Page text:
Ian Clayton column - Importance of family stories

he Menin Gate in Ypres, where more than 54,000 soldiers are commemorated
he Menin Gate in Ypres, where more than 54,000 soldiers are commemorated

We’ve just had a visit from a friend of ours from Germany.

Heather and I first met Jurgen Bredebusch 33 years ago, when he was about to start a career as a specialist steel salesman for a company in Solingen and we had just moved into our first flat together.

We were enthusiastic young people in our 20s then; now Jurgen is preparing for his retirement and my beard has turned grey. It’s been a lovely friendship and due to numerous visits we have come to know each others’ families as well.

I knew Jurgen’s father before he died and Jurgen came to know my grandparents too. Once we had Christmas dinner with Jurgen’s parents. After the meal the family photo albums came out and there was an embarrassing moment when we flicked over a few pages of old black and white pictures of Jurgen’s dad in a gymnastics vest with a swastika on the front.

The old man explained he had no choice but to wear that vest at the time. We told him we understood, but after that he put the album away and changed the subject. Not long after, when Jurgen visited Featherstone, I asked my grandad if it was all right to introduce him to some friends from Germany.

My grandad had dodged the muck and bullets at El Alamein and his only experience of Germans had been during the war.

He said to me: “How old are they?” and when I told him, he said: “Well fetch ’em down, then, it wasn’t them that were trying to shoot me, was it?”

I was thinking about these things recently when I was listening to a remarkable new CD by the Yorkshire singer-songwriter Jim Boyes. Jim found a manuscript his grandfather Robert had written about his experiences in the First War, called ‘Sensations of a Wound,’ and this became the title of the CD.

It is a very moving testament to his grandfather, with beautiful singing from Jim and a moving musical accompaniment by another great Yorkshire musician, the pianist Belinda O’Hooley.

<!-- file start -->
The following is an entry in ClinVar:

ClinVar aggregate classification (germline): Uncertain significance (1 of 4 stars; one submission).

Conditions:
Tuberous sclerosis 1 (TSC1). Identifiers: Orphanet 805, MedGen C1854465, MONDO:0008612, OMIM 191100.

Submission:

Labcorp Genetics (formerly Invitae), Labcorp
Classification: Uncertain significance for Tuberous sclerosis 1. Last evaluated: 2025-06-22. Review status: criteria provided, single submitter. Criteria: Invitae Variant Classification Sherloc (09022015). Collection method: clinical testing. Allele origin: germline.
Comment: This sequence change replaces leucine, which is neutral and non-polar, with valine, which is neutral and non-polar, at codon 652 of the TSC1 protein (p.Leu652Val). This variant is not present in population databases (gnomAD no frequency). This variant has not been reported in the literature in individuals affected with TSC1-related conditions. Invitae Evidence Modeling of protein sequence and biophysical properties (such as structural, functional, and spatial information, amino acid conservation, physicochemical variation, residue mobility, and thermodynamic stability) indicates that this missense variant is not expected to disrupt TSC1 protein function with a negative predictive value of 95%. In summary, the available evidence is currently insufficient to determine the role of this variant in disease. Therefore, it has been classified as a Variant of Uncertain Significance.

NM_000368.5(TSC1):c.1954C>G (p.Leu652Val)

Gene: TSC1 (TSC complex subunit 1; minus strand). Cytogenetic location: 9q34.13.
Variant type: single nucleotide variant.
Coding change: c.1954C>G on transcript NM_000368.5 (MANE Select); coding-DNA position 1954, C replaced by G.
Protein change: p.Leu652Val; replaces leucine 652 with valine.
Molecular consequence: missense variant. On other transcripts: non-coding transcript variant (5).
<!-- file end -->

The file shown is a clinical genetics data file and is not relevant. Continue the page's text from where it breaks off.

The CD tells the story of how in the spring of 1917, Robert Boyes, a native of Scarborough, was called away to war leaving his wife pregnant with their first child.

Within weeks he saw the horrors of Passchendale before being conveyed by cattle truck to the south of France and then Italy.

In February 1918, Robert was wounded in the back and found himself left for dead in no man’s land, where he was captured and operated on by German doctors who saved his life.

He was transferred to Berlin and wrote a poem, ‘Angel of Sleep’ to the rhythm of the train taking him there. The poem set to music is one of many poignant moments on the CD.

I know it is only February, but I have played this CD almost very day since I got it and I think that already it will be my favourite record this year. It dwells neither on the glory nor the pity of war, but simply on what happens when a young man is caught up in something outside of his control.

The songs tell of his journey from his seaside home, missing his young wife, the kindness of strangers in a prisoner of war camp, the brutality and stupidity of military leaders and being unable to speak about what he had experienced after the war.

It really is a simple story, told like plain truth should be. There is great affection as you would expect for an old grandad, but also a dignified respect for what that generation had to go through. It shows how family stories are always going to be more powerful than those we read in the ‘official’ history books. I urge you to get a copy of this CD, give it a good listen and then start to research your own personal history.

A few years ago, I went to see the battlefields and cemeteries of the First War for myself. I knew that my great great uncle Wilf’s name was on the Menin Gate at Ypres, a town Robert Boyes had travelled through.

When I found his name carved next to the thousand upon thousand others, it stopped me right in my tracks. I never knew this man, but I did know his name as my aunt Alice had talked about him a lot. He was one of three brothers, farm labourers from the Wolds who signed up and never came home.

Later on that day, I was at a cemetery near Ypres called Tyne Cott. I looked at the rows of white stones, all beautifully kept and something came over me. I don’t know whether it was the thought of what all these men memorialised here went through, or maybe the way the flowers by the graves moved on the breeze, but I started to weep.

An old man came up the side of me. He said: “Is it your first time here, son?” I said it was. He said: “Aye lad, it gets everybody like that” and gave me his hankie.